“The shows that we’ve had in the past have been very successful,” said Heding. “We had one at the Live Artists Studio, and we had 20 to 25 showing artists. I think maybe 300 people showed up and saw the work, and we donated a bunch of money to Great Lakes Water Institute at UWM.” Gustafson added that Guildess also holds artist workshops, like an upcoming zine workshop in honor of International Women’s Day, to increase involvement with the organization. “We’re working to bring more people on. The workshops are pretty open,” she said. “In the future we have plans for creating a more detailed process, but if people want to be a member, they can just become a fan on Facebook or follow our Twitter.” “When we do shows, people always ask if they can become a member and how they can join,” added Heding. “I think just letting people know they can be a member would generate more people that would be interested.”


Left: Riverwest Gardeners Market, photos courtesy of April Heding. Right: “Geometrics” by Beata Chrzanowska.

“ People

sometimes shove art aside and think, ‘Who needs art?’

Both Gustafson and Heding agree that building Guildess will take time, but they’re confident that the mission will succeed. “We’ve got a lot of far-reaching goals for where we want to be in the next three to five years,” said Gustafson. “People sometimes shove art aside and think, ‘Who needs art?’ But it’s important for women to realize that they can use art as a vehicle to share their story and express what they have to say. We’re trying to give something to Milwaukee that Milwaukee doesn’t really have.” “And that females don’t really have,” added Heding. “For us to go into local organizations and actually volunteer, for us to go in and involve these women and children in the arts, it’s such a core value to us, so that’s where our motivation comes from. “Things like this don’t happen overnight. You need to just keep working at it little by little. As long as you have a clear goal and a clear vision of where you want it to be, that’s one of the most important things, but with little baby steps along the way, that’ll come.”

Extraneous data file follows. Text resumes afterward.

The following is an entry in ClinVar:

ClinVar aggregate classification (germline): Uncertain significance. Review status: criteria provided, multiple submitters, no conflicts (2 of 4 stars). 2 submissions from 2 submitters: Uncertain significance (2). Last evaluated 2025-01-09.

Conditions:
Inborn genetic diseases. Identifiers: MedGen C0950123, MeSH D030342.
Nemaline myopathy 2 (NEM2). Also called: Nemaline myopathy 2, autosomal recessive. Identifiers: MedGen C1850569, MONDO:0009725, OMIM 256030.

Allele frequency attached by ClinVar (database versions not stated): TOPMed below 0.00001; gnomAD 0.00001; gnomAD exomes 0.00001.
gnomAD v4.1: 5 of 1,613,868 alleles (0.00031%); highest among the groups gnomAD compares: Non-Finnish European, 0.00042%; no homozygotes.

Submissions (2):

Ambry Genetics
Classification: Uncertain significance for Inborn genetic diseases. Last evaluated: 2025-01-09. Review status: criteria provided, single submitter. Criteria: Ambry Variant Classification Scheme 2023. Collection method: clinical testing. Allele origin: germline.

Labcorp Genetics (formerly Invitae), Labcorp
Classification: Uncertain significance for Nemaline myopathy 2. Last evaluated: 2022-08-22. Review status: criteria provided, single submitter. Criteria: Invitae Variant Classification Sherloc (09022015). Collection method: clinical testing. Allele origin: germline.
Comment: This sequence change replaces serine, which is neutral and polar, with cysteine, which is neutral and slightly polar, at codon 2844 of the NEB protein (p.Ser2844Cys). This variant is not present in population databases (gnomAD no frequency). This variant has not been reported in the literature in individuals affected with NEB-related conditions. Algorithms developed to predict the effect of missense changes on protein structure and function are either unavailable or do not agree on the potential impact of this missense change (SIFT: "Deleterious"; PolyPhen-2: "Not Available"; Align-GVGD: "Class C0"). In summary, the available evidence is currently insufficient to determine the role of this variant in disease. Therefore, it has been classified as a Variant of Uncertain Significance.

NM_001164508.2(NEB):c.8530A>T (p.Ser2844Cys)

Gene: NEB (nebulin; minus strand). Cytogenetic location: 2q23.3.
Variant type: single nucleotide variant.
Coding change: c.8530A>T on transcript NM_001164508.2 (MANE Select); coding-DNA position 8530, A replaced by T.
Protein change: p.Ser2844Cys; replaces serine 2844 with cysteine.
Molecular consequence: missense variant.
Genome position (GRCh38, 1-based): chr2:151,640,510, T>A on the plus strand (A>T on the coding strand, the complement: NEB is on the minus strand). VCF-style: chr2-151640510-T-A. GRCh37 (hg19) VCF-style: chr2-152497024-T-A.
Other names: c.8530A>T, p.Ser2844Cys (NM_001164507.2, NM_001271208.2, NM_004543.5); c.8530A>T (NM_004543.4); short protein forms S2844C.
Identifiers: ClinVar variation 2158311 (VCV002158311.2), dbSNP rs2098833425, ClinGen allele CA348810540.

Creating Space for Kids and the Community by Molly Snyder Illustrated by Tara Coble Lettering by Kathryn Belongia article appeared in

AS ART EDUCATION BECOMES ALMOST non-existent in public schools, the Walker’s Point Center for the Arts has stepped up its programming for kids.

The organization bought its current building, 839 S. 5th St., in January 2010, and one of the reasons why executive director Gary Tuma calls this his dream space is because it tripled the art education space. “Art education funding has been cut from the schools so our art education has taken on a more significant role as we have expanded our off-site programs”. Walker’s Point Center for the Arts (WPCA) offers free after school drop-in classes, spring and winter break programs and summer art camps. This year, WPCA is working with 15 schools doing art residencies in visual art, drum making, rhythm, dance and murals.

“Not only do we do art education, our facility hosts performances, student art exhibitions and our main galleries present an array of art reflecting our urban condition, emerging artists and honoring our neighborhood’s ethnic history,” says Tuma. The organization is involved in community and artistic events for adults, too. Last weekend, WPCA hosted the Milwaukee Underground Film Festival. A new gallery show opens May 27, featuring the work of Colin Dickson and Shane Walsh. “WPCA has always been a place for installation art. Both artists approach their art-making as an attempt to heighten the awareness of the viewer and bring to their attention an understanding of their own perception,”




are constantly “ We working to inform

our community about the value of arts education and the tremendous economic impact the arts have.

Twenty-four years ago, WPCA opened as a small storefront gallery on the corner of 5th and National. With the help of 70 volunteers, the center moved on Jan. 28, 2010 after purchasing the new building and officially opened on Spring Gallery Night in April 2010. “We are closer to our origin. Our new home has been a dream for over 10 years when former board president Robert Ragir established an endowment fund for the purpose of buying a building,” says Tuma. “Through strategic planning, and tremendous community and member support, our dream has become a reality. The new home has a much better street presence with greater foot traffic. We are now much more noticeable.”